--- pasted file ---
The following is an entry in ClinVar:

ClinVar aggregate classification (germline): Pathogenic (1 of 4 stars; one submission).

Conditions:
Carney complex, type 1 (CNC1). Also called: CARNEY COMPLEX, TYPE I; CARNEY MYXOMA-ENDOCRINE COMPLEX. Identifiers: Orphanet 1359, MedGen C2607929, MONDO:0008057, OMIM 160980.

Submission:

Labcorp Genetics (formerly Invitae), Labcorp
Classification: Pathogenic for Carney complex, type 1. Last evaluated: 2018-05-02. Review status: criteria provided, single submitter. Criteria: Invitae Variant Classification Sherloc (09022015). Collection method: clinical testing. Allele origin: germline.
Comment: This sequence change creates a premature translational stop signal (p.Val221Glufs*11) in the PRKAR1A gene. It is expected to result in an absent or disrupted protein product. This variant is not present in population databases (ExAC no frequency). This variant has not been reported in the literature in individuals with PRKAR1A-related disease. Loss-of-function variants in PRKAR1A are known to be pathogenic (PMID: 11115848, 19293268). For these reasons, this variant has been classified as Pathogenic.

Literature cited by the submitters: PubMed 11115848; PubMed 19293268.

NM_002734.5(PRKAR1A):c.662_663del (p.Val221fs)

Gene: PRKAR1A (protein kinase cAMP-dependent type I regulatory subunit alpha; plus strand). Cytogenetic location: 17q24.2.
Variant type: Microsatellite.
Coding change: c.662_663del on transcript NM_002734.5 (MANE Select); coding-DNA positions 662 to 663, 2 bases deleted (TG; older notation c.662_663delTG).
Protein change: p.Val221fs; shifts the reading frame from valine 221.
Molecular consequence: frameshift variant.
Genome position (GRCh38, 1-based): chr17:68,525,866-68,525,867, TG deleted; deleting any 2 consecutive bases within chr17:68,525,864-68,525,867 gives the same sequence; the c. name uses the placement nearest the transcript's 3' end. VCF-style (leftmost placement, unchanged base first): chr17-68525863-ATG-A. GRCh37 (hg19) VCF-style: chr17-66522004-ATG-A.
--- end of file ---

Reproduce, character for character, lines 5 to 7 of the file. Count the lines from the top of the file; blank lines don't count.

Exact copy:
Submission:

Labcorp Genetics (formerly Invitae), Labcorp
Classification: Pathogenic for Carney complex, type 1. Last evaluated: 2018-05-02. Review status: criteria provided, single submitter. Criteria: Invitae Variant Classification Sherloc (09022015). Collection method: clinical testing. Allele origin: germline.